"Forever Overhead" begins with a 13-year-old boy's prose-poetic introduction to puberty and its attendant sexual discoveries, and ends with his symbolic rebirth after he jumps off the tall diving board at the local municipal swimming pool and is subsumed in the water below.
At the end of "The Depressed Person", the depressed protagonist is begging the centre of her support network (a friend terminally ill with brain cancer) to give an honest assessment of her personality.
"The Devil Is a Busy Man" (the first story of that title) has the unnamed speaker relating an unexpected discovery his father made in trying to sell old junk for free.
The events in "Signifying Nothing" are set in motion by the narrator suddenly remembering that his father, years before, had waggled his penis in the narrator's face. And there's another epiphany of a different sort when the story finishes with the narrator discovering that it's worth letting go of old, minor conflicts to embrace one's family.
Footnote 16 of "Octet" wonders (with barely disguised glee) what would happen if the attendees at a party started to share their innermost thoughts.
"Tri-Stan: I Sold Sissee Nar to Ecko" stars a character who is transfixed when she unexpectedly sees herself in a mirror for the first time.
The subject of Brief Interview #20 describes how he fell in love with a New Age woman whom he'd initially intended to use, only once, for sex.
Although I'm sure of Wallace's motive in writing the story, I still can't say how the shift in style between "Adult World (I)" and "Adult World (II)" serves it. The transition from omniscient third-person to an impersonal and concise Ithaca-style outline might well be meant to mimic the transition of Jeni from a housewife defined in terms of her husband to an independent person described objectively as her husband's equal. But this device is, IMO, a little too hackneyed (although Wallace did use a similar trick in Infinite Jest by writing all of Hal Incandenza's later scenes in the first person to demonstrate his growing solipsism), and also a superfluously oblique way of signalling a theme that's made plain by the plot anyway.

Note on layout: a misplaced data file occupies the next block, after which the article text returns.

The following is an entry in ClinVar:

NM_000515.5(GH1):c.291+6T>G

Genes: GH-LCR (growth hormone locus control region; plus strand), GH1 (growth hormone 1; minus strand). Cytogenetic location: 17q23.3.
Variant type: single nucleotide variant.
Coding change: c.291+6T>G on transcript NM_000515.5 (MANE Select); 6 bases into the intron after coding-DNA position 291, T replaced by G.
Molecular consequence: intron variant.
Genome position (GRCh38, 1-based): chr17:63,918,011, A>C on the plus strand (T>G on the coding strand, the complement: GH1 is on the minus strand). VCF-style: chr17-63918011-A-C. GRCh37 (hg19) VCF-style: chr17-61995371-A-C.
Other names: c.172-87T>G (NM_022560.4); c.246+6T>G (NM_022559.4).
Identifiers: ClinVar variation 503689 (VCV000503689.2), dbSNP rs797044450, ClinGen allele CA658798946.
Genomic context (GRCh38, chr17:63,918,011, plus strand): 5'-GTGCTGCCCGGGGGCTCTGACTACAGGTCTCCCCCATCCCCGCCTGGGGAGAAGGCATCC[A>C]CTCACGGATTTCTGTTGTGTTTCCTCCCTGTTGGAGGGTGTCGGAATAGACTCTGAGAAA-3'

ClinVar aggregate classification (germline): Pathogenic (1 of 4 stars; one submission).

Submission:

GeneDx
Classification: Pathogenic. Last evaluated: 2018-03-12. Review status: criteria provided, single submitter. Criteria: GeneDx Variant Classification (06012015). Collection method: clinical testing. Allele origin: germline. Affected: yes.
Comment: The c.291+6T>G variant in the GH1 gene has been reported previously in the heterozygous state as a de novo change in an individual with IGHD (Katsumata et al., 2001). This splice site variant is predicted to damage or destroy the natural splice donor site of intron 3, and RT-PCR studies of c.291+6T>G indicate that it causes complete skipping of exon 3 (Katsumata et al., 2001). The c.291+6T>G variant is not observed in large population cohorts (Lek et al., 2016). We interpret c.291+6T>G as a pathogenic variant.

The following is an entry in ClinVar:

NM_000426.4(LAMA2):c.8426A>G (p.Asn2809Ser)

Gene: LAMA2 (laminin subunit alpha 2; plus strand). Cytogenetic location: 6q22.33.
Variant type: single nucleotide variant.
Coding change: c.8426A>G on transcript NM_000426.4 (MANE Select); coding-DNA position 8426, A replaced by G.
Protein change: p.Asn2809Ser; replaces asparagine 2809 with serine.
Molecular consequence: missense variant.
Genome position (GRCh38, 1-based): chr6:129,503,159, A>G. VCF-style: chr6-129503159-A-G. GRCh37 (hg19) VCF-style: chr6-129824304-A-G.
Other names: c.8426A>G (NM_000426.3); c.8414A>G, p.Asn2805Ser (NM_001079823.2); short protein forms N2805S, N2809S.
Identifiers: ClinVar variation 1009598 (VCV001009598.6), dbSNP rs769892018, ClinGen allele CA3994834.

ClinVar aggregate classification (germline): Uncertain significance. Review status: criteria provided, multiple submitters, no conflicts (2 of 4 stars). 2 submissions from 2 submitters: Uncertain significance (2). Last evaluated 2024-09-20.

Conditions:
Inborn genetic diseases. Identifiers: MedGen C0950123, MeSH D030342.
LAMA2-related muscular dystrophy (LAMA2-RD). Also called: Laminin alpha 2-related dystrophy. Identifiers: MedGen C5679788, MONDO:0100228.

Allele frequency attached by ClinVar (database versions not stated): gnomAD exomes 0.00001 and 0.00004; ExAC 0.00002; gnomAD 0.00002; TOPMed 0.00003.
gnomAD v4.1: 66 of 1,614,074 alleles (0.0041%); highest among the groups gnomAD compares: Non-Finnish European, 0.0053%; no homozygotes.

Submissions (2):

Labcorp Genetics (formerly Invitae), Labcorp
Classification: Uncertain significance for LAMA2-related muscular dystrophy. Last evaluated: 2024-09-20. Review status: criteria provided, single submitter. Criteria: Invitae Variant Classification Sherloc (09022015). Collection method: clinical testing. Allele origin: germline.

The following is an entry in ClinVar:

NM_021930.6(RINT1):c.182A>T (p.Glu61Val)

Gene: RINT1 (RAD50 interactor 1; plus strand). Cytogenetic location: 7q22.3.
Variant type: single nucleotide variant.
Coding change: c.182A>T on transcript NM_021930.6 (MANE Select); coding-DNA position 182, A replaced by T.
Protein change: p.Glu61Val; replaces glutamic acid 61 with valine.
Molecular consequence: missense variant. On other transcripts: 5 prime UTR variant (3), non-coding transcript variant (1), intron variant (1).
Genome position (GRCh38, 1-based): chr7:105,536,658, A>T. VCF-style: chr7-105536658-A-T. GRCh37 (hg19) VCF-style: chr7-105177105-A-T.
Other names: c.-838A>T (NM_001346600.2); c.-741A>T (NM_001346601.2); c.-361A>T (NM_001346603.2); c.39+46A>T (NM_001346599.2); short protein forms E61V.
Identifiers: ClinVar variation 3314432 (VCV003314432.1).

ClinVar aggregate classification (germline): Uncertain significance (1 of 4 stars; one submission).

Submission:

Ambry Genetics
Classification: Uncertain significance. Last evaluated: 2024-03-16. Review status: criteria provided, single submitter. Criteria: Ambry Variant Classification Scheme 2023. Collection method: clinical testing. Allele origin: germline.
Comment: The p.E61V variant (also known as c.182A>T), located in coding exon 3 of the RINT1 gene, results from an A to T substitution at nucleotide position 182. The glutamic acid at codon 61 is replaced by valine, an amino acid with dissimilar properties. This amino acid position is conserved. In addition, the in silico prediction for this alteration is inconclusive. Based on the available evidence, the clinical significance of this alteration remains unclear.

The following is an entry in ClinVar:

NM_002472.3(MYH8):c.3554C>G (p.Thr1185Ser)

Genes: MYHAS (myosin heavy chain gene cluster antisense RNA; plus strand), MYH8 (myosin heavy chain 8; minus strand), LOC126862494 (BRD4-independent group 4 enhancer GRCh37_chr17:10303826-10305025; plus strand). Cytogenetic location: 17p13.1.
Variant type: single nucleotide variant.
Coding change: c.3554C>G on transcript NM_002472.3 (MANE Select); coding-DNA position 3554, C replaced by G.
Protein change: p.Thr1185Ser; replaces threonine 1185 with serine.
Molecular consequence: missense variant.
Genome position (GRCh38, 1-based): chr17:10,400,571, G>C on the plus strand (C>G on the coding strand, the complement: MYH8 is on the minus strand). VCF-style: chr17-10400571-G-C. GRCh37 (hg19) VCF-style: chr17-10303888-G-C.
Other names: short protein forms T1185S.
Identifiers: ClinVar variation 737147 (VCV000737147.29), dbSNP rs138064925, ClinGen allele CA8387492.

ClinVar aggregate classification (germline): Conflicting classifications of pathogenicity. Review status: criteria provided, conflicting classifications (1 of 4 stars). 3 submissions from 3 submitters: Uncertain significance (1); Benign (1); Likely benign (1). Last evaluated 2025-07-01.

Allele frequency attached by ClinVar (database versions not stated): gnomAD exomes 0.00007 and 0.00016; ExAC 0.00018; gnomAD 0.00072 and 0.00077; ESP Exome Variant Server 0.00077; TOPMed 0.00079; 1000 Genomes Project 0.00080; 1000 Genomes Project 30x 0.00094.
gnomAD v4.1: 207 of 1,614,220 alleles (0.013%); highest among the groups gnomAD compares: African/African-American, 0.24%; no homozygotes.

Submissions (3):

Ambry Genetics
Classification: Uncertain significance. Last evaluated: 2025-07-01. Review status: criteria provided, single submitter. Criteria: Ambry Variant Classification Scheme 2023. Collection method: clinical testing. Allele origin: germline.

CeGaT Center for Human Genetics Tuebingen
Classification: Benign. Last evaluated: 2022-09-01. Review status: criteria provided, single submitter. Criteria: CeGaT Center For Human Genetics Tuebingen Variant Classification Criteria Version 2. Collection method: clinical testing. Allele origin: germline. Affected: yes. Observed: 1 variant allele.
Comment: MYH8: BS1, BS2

Instead the idea I kept returning to, after considering all of the above, is that a metafictional experiment is taking place in "Adult World". I got an "Octet" vibe from the story that I can't shake off, even though "Adult World" isn't anything like the bold literary manifesto that "Octet" turns out to be. I don't think it's a coincidence that "Adult World" is the story immediately after "Octet" in BIMWH. "Adult World (II)"'s author notes make the reader complicit in the acting of writing just as "Octet"'s last pop quiz does. Even if the reader comes out of the other side of the story without having had any epiphany, they are at least meant to emerge with something intangibly improved about themselves.
This gives "Adult World (II)" the same flaw that "Octet" suffers. That is, the story's success is less a function of the writer's intent and effort than it is a matter of the reader deciding that the writer is deploying metafictional tropes out of genuine need rather than an urge to show off. Although "Octet" is more ostentatious and audacious in its self-reflexivity, "Adult World (II)" is even riskier from an artistic point of view because it doesn't have DFW reaching into the text to explicitly point out why he's using metafictional devices. It's a subtler way of addressing the issue "Octet" tried tackling.
Now, whether Wallace deliberately embarked on "Adult World" with the intent of following up on "Octet" is another matter to settle entirely...